NATIONAL HARBOR, MD. - In an MLB Network Radio interview from the Gaylord Resort and Convention Center at the Winter Meetings earlier this week, Washington Nationals’ skipper Dusty Baker expressed some disappointment over the fact that veteran closer Mark Melancon opted to sign with the San Francisco Giants instead of returning to the nation’s capital.
Melancon got a 4-year/$62M contract from the Giants.
While the Nationals were willing to go to four years, reportedly, General Manager Mike Rizzo told reporters earlier this week the Melancon ultimately took more money from the Giants.
“At the end of the day, the Giants offered him more and he took the deal,” Rizzo said.
Baker was asked where he thought the Nationals would turn next in their search for a late-inning arm, or who they might use to close out games.
“Right now we’re not really sure who we’re going to go with,” he said.
“I hate losing Melancon, because I’m going to tell you, he was very good, but we’ve still got a chance on landing some guys.”
In an interview this afternoon, Baker talked again about missing out on Melancon when he was asked how much input he had as the Nationals pursued the closer this winter.
“I got input,” Baker joked, “but I'm not putting in money and that's what real input it is, you know what I mean? And so my input was such that — we all wanted Melancon, but we don't have the budget or the packed stadium for 800 games in a row like the Giants do. They have more resources than we do. We’ve got a lower budget and everybody has a budget.”
“If we would have spent that on Melancon,” Baker continued, “we wouldn't have been able to spend anything on anybody else. But you've got to do what you can do inside the budget. If I had real input, I would have probably spent another $200 million.”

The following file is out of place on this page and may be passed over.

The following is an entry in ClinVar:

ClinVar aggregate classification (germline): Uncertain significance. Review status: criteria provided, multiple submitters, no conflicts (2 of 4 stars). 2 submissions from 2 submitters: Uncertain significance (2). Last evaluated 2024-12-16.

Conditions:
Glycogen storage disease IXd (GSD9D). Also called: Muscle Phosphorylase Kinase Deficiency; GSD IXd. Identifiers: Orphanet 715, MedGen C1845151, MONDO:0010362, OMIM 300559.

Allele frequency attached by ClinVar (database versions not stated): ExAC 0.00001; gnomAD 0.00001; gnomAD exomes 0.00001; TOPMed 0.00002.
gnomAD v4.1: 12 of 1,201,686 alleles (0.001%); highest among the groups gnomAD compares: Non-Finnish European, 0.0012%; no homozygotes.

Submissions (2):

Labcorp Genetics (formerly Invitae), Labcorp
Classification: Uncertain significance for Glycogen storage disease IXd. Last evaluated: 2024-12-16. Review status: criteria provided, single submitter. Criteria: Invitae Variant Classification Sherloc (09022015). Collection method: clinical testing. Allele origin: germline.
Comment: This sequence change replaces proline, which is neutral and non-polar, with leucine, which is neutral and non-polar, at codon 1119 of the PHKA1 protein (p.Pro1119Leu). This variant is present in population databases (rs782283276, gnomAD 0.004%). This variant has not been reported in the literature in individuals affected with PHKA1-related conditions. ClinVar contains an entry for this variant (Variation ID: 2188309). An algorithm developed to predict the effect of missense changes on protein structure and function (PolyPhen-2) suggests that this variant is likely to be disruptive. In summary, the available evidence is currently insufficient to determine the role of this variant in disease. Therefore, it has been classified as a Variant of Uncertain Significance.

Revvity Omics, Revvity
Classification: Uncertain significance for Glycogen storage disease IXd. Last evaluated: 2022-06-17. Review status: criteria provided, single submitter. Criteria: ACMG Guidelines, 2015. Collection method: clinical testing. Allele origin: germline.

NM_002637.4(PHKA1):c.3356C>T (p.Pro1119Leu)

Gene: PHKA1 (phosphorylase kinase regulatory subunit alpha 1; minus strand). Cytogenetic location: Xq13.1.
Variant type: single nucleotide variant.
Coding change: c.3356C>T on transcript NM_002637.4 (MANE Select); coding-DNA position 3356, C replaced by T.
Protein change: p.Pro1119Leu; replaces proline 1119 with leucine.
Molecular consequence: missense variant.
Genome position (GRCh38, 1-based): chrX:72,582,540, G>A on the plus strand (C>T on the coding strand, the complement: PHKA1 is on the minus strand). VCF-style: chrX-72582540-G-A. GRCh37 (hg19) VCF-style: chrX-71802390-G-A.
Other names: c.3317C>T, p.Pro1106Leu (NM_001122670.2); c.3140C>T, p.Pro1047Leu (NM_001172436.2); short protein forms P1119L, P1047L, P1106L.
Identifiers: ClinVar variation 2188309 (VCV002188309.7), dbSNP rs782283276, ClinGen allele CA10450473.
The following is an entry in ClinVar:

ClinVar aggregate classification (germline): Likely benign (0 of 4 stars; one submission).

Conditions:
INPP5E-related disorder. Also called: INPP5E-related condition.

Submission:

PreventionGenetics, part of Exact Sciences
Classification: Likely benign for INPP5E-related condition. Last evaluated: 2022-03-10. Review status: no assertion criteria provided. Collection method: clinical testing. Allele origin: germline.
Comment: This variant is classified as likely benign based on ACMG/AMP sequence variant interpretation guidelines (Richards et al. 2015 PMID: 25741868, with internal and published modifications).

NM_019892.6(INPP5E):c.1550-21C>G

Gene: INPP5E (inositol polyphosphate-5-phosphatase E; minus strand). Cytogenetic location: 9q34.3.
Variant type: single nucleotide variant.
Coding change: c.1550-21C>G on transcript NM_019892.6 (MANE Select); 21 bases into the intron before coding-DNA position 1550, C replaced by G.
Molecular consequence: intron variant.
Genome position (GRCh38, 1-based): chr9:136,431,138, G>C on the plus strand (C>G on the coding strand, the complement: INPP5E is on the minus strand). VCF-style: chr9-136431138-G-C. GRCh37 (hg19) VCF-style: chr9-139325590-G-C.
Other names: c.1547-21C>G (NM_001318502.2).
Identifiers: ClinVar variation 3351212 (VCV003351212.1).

Some reports which have speculated that the Nationals might be interested in Aroldis Chapman, who is reportedly seeking a six-year deal as a free agent, and is believed to have a $92M offer on the table, have included Washington in the market for the lefty based not only on their need in the bullpen, but in part on the relationship Baker has with the left-hander from their shared history in Cincinnati.
Baker was asked if he thought that history factor into the equation and whether the Nationals do pursue the hard-throwing southpaw this winter?
“It factors into it,” he said. “I don't know if we have approached him or not. I asked and I didn't get a definitive answer, at that time, so I assumed we hadn't done it.
“But as important as relationships are, I've just learned that most of the time the salary supersedes the relationship.”
In discussing the possibility of going into the season with an inexperienced closer if the Nationals have to go with an in-house option, Baker said it was too early in the winter for that sort of speculation or for worrying about how things will shake out.
“The winter is not over yet,” he explained. “So you can't be fearful of something that still has a chance to fill that position. So, it would be different if we were in, you know, late February, you know, late January, early February.
“And somebody always emerges. I believe that, that somebody will come forward. They will separate themselves from the pack. But in the meantime, we're still looking to fill that void.”